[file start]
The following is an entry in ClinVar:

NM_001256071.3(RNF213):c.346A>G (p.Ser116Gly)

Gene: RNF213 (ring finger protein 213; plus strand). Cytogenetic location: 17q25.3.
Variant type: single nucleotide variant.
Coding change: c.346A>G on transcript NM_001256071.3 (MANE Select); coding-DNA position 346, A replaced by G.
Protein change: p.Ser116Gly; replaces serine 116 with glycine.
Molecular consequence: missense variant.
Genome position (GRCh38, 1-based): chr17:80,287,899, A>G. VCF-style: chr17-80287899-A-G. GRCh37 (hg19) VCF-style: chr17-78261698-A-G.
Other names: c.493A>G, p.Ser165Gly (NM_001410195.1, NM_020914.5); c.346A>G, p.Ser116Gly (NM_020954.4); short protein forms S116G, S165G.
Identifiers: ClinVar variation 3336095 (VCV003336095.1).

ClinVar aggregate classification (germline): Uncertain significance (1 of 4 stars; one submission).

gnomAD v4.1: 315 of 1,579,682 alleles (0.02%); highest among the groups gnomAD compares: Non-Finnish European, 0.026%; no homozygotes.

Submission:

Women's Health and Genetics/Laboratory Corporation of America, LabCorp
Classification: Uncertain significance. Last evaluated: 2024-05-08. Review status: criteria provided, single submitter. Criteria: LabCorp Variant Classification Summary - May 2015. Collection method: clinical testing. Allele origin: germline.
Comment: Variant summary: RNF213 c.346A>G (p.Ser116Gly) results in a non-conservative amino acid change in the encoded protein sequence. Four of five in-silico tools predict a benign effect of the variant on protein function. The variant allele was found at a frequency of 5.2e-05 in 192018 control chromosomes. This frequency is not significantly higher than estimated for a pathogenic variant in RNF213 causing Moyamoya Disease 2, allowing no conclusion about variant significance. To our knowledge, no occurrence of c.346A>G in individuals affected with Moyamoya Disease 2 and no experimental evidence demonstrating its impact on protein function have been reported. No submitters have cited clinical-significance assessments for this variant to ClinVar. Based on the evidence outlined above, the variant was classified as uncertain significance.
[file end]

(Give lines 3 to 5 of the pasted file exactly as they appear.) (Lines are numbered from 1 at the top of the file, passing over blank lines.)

Gene: RNF213 (ring finger protein 213; plus strand). Cytogenetic location: 17q25.3.
Variant type: single nucleotide variant.
Coding change: c.346A>G on transcript NM_001256071.3 (MANE Select); coding-DNA position 346, A replaced by G.